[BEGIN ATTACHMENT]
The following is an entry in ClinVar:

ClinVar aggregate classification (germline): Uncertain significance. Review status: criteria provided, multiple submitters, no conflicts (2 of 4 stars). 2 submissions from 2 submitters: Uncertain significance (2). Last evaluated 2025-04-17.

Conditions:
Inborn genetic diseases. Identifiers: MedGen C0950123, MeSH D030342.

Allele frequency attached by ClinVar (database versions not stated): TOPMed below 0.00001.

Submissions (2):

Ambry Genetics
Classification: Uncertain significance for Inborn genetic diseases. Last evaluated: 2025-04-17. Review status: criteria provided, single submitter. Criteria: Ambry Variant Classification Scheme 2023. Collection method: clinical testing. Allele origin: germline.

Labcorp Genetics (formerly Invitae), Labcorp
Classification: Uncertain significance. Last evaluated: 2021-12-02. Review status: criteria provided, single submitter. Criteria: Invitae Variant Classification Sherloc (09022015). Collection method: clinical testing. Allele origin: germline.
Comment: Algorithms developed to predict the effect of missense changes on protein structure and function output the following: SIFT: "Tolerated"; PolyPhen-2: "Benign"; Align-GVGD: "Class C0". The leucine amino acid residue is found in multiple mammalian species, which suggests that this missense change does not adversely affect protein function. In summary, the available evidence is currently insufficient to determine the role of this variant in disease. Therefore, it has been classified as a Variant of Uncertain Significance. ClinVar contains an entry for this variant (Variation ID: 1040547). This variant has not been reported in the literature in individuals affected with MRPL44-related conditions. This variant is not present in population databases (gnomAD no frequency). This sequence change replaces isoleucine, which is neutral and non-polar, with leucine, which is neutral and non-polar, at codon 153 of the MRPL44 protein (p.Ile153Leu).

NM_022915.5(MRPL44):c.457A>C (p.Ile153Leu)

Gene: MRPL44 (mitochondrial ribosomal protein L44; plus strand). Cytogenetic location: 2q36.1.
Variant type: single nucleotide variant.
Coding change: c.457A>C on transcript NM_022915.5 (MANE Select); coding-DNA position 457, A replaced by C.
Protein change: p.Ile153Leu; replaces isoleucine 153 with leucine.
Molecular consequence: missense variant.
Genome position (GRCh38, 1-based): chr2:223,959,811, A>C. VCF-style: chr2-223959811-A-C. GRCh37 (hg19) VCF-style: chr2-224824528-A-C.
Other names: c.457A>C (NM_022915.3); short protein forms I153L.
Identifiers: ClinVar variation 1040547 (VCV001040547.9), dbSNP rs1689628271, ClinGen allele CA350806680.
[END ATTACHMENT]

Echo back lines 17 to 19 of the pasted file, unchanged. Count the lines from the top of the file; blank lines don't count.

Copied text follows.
Molecular consequence: missense variant.
Genome position (GRCh38, 1-based): chr2:223,959,811, A>C. VCF-style: chr2-223959811-A-C. GRCh37 (hg19) VCF-style: chr2-224824528-A-C.
Other names: c.457A>C (NM_022915.3); short protein forms I153L.